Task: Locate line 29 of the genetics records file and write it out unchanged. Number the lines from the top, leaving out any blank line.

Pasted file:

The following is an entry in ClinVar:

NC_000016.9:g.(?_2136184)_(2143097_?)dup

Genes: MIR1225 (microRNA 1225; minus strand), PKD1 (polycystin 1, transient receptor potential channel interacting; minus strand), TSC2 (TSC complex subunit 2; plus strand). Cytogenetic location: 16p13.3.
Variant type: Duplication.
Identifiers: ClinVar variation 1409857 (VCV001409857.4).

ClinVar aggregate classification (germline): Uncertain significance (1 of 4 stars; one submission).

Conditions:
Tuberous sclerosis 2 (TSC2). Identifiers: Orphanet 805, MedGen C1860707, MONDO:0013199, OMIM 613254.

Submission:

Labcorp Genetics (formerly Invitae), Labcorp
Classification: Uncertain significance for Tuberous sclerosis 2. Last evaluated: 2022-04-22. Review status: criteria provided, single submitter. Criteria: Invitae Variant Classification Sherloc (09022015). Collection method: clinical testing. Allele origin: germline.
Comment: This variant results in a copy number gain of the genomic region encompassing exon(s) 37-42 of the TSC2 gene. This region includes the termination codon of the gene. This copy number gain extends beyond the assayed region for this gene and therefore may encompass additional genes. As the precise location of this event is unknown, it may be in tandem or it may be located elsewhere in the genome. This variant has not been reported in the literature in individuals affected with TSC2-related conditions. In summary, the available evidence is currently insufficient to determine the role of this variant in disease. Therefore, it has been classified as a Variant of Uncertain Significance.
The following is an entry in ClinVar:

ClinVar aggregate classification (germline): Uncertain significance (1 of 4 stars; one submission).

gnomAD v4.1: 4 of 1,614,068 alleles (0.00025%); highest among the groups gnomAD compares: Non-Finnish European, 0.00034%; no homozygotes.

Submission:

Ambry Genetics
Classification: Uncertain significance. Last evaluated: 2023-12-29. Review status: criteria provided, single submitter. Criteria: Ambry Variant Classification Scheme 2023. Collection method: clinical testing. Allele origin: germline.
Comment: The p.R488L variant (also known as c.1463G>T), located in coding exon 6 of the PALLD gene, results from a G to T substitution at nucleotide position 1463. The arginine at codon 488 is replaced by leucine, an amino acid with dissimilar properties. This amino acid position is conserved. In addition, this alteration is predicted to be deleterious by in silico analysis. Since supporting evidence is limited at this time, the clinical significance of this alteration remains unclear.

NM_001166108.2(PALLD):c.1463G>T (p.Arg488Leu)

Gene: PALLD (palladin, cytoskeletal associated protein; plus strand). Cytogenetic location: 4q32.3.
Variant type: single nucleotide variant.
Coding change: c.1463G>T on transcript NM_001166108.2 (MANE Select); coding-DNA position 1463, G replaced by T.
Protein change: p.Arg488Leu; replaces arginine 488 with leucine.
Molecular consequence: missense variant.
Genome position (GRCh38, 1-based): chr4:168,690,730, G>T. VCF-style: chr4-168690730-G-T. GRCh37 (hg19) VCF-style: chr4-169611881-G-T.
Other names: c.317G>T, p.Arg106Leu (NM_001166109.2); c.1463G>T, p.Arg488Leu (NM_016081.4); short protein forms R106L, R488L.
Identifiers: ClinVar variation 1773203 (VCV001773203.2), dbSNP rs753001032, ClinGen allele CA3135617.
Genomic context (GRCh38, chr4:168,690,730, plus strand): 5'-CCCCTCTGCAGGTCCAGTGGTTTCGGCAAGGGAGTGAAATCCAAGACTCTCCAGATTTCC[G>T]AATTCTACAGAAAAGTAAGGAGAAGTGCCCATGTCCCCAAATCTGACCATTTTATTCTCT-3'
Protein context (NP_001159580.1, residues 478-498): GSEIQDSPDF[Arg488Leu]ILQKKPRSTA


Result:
Genomic context (GRCh38, chr4:168,690,730, plus strand): 5'-CCCCTCTGCAGGTCCAGTGGTTTCGGCAAGGGAGTGAAATCCAAGACTCTCCAGATTTCC[G>T]AATTCTACAGAAAAGTAAGGAGAAGTGCCCATGTCCCCAAATCTGACCATTTTATTCTCT-3'